Congratulations for missing the point entirely. No one cares about how long it takes. It’s tedious, finicky work in which it’s easy to make stupid mistakes, or even to skip entire steps in absence of a checklist. If you enjoy carefully executing a fixed set of instructions, feel free; personally I don’t care for having to impersonate a slow, buggy version of the machine that sits under my desk.

Congratulations for missing the point entirely
Thanks! I try really hard! I personally don't mind editing one version number and (once a year) two copyright years, then typing "make dist", even though that probably makes me an inferior person in your book. I weigh doing that against the time needed to install dzil and configure it to do what I want, and believe I'll still be coming out ahead for quite a few more releases.

Everyone has their inclinations on how they prefer their life to be difficult, why would yours make you inferior? I have my own.

You only have to edit the version in a single place? Either you have no change log nor advertise the version in the POD and README, or else you’ve automated the propagation of the version to them in some way – in which case you’ve reinvented part of dzil. I tried a number of approaches for that before dzil came along myself, none satisfying. In so doing I found both EUMM and MB to be horrible as far as tweaking the author workflow goes. I’d rather futz with dzil any day of the week.

You're right -- I have the version in two places if you count the ChangeLog. However, I use the GNU ChangeLog format (though I'm constantly tempted to switch to just exporting the GIT commit log, a lower-level resource), so adding the version there is pretty trivial compared to writing the rest of the entries. Even with the Perl Changes format, with one entry per version, the author should be taking time to summarize important changes since the previous release, so typing in the version's no big deal.

I also settled into a comfortable Perl workflow with EUMM, h2xs (eventually replaced by a simple script that prints out only the useful parts) and CVS (more recently Git) a decade ago. I don't maintain anything super-complex, or put more than a handful of things on CPAN, but I haven't felt the need for a more complicated module authoring and management tool. Maybe if I managed 100+ modules it would be worth my time.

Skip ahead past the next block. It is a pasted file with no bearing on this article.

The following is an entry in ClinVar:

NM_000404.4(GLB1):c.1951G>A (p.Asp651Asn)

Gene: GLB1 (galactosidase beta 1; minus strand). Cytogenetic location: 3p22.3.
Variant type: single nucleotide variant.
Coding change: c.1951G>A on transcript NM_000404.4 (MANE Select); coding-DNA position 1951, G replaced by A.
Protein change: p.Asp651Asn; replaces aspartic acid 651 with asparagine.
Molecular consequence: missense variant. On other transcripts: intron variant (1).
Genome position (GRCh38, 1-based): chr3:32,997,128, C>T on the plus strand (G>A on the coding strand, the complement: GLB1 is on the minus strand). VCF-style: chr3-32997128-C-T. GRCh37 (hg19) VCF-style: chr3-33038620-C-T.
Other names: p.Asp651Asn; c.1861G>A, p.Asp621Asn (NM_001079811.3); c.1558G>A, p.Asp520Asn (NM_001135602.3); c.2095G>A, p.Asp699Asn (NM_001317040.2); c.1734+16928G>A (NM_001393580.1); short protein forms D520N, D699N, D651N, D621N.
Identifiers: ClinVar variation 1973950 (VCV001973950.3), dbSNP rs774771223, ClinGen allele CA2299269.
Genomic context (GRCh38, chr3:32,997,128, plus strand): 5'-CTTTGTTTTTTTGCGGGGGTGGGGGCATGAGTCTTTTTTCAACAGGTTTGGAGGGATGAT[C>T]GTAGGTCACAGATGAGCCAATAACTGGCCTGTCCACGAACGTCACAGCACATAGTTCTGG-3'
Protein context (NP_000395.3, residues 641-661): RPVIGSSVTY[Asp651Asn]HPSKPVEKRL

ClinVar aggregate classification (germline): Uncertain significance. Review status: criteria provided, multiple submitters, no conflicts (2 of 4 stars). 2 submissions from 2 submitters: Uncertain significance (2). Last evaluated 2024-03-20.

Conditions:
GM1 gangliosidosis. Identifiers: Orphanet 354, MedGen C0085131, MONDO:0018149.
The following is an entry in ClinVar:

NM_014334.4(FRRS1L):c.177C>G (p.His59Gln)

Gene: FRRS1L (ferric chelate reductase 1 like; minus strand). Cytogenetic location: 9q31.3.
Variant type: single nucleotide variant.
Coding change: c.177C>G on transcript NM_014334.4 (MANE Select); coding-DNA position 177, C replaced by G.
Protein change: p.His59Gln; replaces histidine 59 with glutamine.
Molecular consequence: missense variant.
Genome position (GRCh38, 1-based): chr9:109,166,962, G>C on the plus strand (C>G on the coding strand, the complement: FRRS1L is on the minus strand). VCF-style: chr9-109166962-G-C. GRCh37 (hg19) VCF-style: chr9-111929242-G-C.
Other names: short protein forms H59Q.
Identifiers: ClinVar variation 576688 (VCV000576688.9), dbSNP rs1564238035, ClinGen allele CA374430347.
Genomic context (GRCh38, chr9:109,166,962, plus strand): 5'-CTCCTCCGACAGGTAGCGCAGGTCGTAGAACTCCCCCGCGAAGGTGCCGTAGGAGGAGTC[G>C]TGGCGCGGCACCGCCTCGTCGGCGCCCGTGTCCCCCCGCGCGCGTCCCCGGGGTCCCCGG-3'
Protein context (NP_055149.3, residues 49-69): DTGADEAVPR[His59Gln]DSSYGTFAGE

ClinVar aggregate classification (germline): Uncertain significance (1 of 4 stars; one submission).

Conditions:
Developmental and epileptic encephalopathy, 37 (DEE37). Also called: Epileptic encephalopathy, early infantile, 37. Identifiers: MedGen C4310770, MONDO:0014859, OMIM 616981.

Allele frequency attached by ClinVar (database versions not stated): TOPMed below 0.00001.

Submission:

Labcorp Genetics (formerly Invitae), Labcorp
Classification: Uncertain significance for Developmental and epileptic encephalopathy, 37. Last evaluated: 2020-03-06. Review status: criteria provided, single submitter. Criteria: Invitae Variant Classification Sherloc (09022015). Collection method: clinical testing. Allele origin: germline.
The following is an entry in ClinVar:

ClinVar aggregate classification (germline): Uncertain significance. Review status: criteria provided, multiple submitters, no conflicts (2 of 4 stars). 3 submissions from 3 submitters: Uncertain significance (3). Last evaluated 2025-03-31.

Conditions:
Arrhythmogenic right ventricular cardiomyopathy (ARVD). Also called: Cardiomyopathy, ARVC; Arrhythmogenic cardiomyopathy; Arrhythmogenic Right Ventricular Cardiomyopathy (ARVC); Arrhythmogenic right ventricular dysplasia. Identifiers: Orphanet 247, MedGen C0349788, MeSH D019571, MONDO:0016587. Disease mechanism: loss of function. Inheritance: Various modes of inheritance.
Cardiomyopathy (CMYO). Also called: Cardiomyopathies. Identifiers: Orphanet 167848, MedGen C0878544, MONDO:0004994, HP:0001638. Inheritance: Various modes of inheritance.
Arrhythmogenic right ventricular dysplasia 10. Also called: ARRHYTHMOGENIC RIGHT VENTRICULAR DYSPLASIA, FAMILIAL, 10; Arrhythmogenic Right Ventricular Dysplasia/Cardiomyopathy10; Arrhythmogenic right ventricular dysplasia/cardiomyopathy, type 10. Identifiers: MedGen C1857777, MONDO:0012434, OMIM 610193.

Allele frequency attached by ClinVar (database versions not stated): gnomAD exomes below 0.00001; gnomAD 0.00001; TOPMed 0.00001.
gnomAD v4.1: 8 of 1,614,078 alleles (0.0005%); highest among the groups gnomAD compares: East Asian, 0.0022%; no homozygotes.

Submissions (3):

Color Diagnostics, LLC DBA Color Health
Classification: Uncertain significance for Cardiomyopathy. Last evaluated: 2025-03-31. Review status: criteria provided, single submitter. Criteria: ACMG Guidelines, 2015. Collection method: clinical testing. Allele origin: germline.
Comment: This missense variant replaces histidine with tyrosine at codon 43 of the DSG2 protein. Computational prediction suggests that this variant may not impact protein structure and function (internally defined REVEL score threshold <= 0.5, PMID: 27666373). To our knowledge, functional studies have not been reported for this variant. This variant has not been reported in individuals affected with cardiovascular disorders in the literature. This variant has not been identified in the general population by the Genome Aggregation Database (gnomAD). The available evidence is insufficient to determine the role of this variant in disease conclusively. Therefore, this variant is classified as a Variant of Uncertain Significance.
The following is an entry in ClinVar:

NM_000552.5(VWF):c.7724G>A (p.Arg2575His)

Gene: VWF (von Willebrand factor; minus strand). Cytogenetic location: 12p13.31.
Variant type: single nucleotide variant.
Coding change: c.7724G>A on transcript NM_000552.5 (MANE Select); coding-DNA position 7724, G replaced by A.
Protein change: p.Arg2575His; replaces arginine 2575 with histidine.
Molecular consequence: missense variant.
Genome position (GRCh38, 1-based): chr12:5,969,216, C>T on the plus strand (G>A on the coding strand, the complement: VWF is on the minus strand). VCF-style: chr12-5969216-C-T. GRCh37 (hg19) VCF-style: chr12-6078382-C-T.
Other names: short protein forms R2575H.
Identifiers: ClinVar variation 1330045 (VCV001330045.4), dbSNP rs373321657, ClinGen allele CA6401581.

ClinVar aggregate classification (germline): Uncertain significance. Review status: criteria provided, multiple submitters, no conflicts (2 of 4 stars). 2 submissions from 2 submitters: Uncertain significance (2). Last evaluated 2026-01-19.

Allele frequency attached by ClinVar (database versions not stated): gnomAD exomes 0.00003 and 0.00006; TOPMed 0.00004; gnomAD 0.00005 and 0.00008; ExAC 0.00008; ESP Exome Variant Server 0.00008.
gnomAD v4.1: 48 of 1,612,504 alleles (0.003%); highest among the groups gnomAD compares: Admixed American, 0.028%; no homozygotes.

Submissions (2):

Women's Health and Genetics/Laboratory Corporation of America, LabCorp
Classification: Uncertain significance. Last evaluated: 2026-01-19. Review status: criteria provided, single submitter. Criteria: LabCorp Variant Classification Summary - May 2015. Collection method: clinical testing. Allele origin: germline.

A question here: How many packages do your modules normally contain?

Err, distributions.

Usually not that many -- 5 or fewer -- but in any case, I avoid having more than one $VERSION in a single distribution. That way lies confusion and madness.

Sadly, not having versions in each package can mean needless confusion for the user when things mess up, or distributions get split. I'm talking from experience here. :)

I won't say that everyone MUST have versions in all packages, but it's a very nice thing to do for your user.

Similarly for short descriptions on every package, as well as proper author/support notes on all of them: You don't need to have it and it's a nice thing to do for your users as it makes their lifes a bit easier.

Sadly, as you say, doing it manually leads to chaos; and that is exactly where Dist::Zilla steps in. Again, not saying that you should do these things too, just that i hope this shows you a completely legit use case. :)

IMHO every package should have its own version, otherwise specifying specific version dependencies is going to be hellish. If I use Foo::Bar::Baz in my codebase, I don't want to have to worry about whether it is part of the Foo::Bar distribution or is packaged separately. I should be able to depend on just the specific version of Baz that I need, either in my code, META.yml or dist.ini, and ignore details about external package distribution.